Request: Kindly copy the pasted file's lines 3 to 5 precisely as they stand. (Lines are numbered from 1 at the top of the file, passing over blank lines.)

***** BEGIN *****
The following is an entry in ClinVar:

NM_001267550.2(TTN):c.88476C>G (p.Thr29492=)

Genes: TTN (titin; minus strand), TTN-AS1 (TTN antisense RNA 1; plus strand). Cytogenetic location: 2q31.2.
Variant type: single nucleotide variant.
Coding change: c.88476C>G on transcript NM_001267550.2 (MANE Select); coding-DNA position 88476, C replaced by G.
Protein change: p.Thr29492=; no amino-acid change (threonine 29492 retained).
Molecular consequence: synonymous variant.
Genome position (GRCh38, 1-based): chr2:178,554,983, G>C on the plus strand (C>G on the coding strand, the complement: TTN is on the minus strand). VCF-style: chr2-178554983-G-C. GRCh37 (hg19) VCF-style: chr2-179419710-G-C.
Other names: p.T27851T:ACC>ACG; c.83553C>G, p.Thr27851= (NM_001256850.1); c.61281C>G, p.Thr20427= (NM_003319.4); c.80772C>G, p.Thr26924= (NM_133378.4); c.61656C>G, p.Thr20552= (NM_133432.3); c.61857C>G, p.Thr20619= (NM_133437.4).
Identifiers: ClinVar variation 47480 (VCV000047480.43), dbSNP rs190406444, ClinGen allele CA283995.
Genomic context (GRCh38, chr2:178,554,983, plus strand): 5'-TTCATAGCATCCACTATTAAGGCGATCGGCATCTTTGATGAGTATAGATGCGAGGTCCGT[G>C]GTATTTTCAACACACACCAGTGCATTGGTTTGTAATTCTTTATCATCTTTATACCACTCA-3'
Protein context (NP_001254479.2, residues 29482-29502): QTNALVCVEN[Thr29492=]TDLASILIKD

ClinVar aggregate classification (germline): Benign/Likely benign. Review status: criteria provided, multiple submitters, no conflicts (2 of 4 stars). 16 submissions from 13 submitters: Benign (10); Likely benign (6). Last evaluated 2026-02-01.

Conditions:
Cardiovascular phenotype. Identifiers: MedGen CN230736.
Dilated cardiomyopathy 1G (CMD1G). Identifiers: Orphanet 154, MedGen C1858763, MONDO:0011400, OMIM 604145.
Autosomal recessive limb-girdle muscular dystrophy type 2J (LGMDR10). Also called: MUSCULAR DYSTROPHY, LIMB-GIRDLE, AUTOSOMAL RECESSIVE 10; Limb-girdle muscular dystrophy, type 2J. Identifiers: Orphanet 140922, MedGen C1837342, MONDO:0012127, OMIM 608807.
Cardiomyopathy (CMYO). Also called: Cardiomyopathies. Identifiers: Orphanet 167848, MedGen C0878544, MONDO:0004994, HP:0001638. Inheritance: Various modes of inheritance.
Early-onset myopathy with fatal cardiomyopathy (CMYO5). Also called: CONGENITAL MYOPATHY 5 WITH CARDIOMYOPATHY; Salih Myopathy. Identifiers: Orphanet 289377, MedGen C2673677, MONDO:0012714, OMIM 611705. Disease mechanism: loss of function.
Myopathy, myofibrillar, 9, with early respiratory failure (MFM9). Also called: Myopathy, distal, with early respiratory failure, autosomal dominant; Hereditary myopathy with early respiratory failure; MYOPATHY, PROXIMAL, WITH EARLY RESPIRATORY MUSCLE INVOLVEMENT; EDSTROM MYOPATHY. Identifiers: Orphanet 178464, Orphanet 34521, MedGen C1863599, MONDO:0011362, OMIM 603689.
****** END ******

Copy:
Genes: TTN (titin; minus strand), TTN-AS1 (TTN antisense RNA 1; plus strand). Cytogenetic location: 2q31.2.
Variant type: single nucleotide variant.
Coding change: c.88476C>G on transcript NM_001267550.2 (MANE Select); coding-DNA position 88476, C replaced by G.